Benno van Dalen

Dutch historian of science with special interest in Islamic astronomy and its transmission between Islam and China, India and Europe.
Research leader in the project Ptolemaeus Arabus et Latinus at the Bavarian Academy of Sciences and Humanities in Munich.
Former editor of
Historia Mathematica, International journal of history of mathematics (2003-2009).

Research Interests

GENERAL RESEARCH INTERESTS: Ancient and medieval astronomical tables and methods of computation. Transmission of astronomical knowledge from the Islamic world to China, India and Europe.


Since 1 May 2013, I am employed at the Bavarian Academy of Sciences and Humanities in Munich. Together with Dr. David Juste, I am research leader of the new 25-year project Ptolemaeus Arabus et Latinus (project leader: Prof. Dr. Dag Nikolaus Hasse, University of Wrzburg; responsible advisory commission (“Beirat”): History of Science, chaired by Prof. Dr. Menso Folkerts). Main purpose of this project is to make available reproductions, transcriptions and finally editions of Ptolemy's surviving astronomical and astrological works (including pseudepigrapha) in Arabic and Latin translation. Also further important works from the medieval Ptolemaic tradition will be published and studied, including, among others, commentaries on Ptolemy's works, zjes and other works heavily influenced by Ptolemy. Brief general information on Ptolemaeus Arabus et Latinus, an overview of all team members, databases of Arabic and Latin Ptolemaic works and their manuscripts with scans of representative works as well as a Greek-Arabic-Latin glossary of astronomical and astrological terminology are available at our website, which is constantly further developed.


As part of the project Ptolemaeus Arabus et Latinus, I continue to work on a revised Survey Of Islamic Astronomical Tables. The original monograph with this title was published by E.S. Kennedy in 1956 (Transactions of the American Philosophical Society N.S. 46-2, reprinted in 1989) and included brief descriptions of little more than 100 Islamic astronomical handbooks with tables (so-called zjes), extensive abstracts of twelve of these, a classification of the subjects dealt with, and preliminary conclusions concerning the relations between, and the developments in the production of, Islamic astronomical handbooks. Nowadays, around 250 zjes are known, of which nearly 150 are extant in more or less complete form, but only very few have been published or investigated in detail.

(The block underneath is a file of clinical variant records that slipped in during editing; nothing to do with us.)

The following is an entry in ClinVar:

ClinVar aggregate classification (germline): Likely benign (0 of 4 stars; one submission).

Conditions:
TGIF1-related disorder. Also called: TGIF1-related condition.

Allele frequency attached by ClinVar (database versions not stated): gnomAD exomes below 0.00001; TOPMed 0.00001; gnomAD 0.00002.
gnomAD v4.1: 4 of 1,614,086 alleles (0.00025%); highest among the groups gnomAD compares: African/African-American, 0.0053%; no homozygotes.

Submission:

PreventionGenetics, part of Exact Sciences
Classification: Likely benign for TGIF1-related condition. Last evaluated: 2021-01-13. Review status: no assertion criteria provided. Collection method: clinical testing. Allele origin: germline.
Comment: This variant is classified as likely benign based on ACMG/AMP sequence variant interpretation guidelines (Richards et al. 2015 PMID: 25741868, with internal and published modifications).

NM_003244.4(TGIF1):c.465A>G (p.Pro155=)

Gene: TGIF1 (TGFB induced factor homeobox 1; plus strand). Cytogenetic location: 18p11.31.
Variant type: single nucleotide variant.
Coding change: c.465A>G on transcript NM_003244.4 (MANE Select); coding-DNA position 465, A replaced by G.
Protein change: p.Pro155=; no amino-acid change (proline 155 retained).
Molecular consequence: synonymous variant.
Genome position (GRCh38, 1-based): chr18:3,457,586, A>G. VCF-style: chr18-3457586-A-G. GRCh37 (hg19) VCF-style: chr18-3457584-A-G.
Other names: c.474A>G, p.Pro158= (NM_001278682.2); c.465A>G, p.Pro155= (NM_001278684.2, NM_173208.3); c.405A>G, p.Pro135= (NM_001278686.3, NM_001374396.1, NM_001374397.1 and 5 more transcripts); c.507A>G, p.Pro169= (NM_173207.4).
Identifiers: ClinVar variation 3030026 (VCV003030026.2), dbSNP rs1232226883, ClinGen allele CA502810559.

The New Zj Survey will include at least the following:

At the moment around 130 entries of zjes for the New Zj Survey are basically ready. They involve investigations of a large number of works that until now have not yet been studied at all and hence provide the first descriptions of the contents of these works.


On the side, I hope to publish my investigation of the achievements of the Muslim astronomers who were brought to China by the Mongols in the early Yuan Dynasty (ca. 1270). The available sources for this investigation are:

  1. The Huihui lifa (c. 1383), a Chinese translation of a presumably Persian astronomical handbook with tables (a so-called zj), known to have been available in China in the beginning of the Yuan. TheHuihui lifa is extant in a number of somewhat different versions, apparently all deriving from a restoration of the original translation carried out by an officer of the Astronomical Bureau of the Ming dynasty in 1477.